Studies have seen the sudden change in behavior in dogs and young adults. Dogs that belong to a specific group of breeds (golden retriever, Rottweiler, Akitas, for example) are at risk various health complications such as allergies and any immune system dysfunction. In their case, symptoms include seasonal allergies and itching of their skin. These can be symptoms directly related to thyroid dysfunction.

Puppies and young dogs start out as well-mannered and outgoing before the sudden changes in their personality are seen through nonstop whining, sudden nervousness and phobias, abnormal sweating, and inattention. From there, it can become sudden, unprovoked aggression with other animals and people, or a case of seizures (as explained above). In terms of treatment, a study at Tufts University School of Veterinary Medicine has shown dogs response to thyroid replacement therapy. Their study showed positive reviews in the first week of treatment and a change in their past behavior.

The human-dog connection in personality and in health has been crucial for a long time and their relation to thyroid disorders and aggression being identified adds to the correlation. The physical and psychological complex is continuously being studied to improve on what can be done to cut down on the condition’s expansion affecting humans and dogs alike. This subject is more broad and complicated than on paper because of the wide variations of the condition; diagnosis and treatment is currently the goal to find.

If you are experiencing issues with your dog or aggression, contact us:

http://offleashk9training.com/

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Why Is My Dog Starting To Become Aggressive? Dog Aggression Training in Northern Virginia

We deal with dog aggression regularly in Northern Virginia.  Your dog may have been such a sweet little puppy. They were behaved and well-mannered. That was until they were not. One very common question for animal behaviorists is why their dog suddenly starts showing aggression. This problem is especially common between the ages of 1 and 2. These dogs are also dogs that never go through the proper training, which makes them more susceptible to this aggressive and undesirable behavior. There are many reasons why your dog will “suddenly” start to show signs of aggression and that is the topic that will be discussed today.

First of all, the importance of training cannot be understated. If you want your dog to behave in an appropriate manner, training is the best way to do that. You should go through a training course with a trained professional who has the tools to ensure that your dog is properly trained.  You can find a certified Off Leash K9 Trainer near you here ( http://offleashk9training.com).  Through obedience training, your dog will learn that you are the alpha dog and the leader of the pack.   They also learn structure, discipline, rules, and good decision making.

Another reason that a dog may suddenly show aggression is because it was allowed to happen at a gradual pace. For instance, maybe your puppy growled at something and or showed another sign of aggression and you encouraged it because you felt your furry friend was just protecting you. However, rather than encouraging this behavior it should be stopped because it shows your dog that aggression is a good thing. You need to correct this bad behavior right away before it assumes its behavior is desirable.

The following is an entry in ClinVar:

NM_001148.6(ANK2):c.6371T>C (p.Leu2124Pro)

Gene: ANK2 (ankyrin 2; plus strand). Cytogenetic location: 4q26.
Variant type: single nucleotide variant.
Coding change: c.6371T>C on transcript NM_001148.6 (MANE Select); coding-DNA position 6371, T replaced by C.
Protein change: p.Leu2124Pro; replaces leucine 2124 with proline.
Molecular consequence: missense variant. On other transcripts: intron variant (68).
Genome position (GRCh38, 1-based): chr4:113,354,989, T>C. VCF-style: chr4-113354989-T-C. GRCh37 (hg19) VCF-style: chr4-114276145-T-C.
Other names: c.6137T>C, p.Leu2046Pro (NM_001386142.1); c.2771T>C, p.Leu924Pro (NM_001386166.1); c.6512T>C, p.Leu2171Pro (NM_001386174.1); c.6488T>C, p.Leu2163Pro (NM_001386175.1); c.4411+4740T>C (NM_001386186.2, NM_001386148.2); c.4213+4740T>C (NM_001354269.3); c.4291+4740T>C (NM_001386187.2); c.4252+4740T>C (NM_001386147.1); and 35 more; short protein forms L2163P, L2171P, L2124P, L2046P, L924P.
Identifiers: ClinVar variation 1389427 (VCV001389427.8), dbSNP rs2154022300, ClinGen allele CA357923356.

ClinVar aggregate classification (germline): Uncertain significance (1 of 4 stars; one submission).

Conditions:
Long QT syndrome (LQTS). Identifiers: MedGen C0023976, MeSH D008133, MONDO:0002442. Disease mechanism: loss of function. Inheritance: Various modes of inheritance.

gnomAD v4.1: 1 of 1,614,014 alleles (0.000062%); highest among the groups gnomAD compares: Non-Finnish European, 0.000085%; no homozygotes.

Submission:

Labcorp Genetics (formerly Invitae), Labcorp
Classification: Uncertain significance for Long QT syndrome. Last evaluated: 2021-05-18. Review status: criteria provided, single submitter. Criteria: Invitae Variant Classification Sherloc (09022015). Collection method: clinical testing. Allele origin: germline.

A final (and most common) reason for this aggression could be due to a lack of socialization. Dogs need to socialize with other dogs just as children need to be out with other children. Dogs can learn desirable traits from other dogs, making them very useful training tools. These dogs need to be dogs outside of the household because socialization with others in the pack does not really count. Making playdates with dogs that belong to your friend or taking it to a dog park to play with all of those other dogs can really make a huge different in your dog’s behavior.  Being well socialized with a wide variety of dogs and people are both highly important.

It is never too late to correct your dog’s behavior. It is far more difficult to correct a dog’s aggression as it gets older but it can be done. If you find your dog is starting to show aggression, you should not wait to correct it. You need to contact an Off Leash K9 Training location that has the tools to really help these problems. A regular dog trainer may not be capable of helping you with this aggression issue. The behavior specialist will usually start with some rehabilitation before moving onto some obedience training along with behavior modifications. You need to get help before something bad happens, like a dog shows aggression like biting to another dog or a human. You can help your dog get better with the right help on your side.

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Bad Dog? President Obama’s Dog Bites White House Visitor | Off Leash K9 Training

Dog Bites in Northern Virginia

 

At our dog training facility in Northern Virginia, we do dog reactivity training; however, it appears it’s needed in the White House!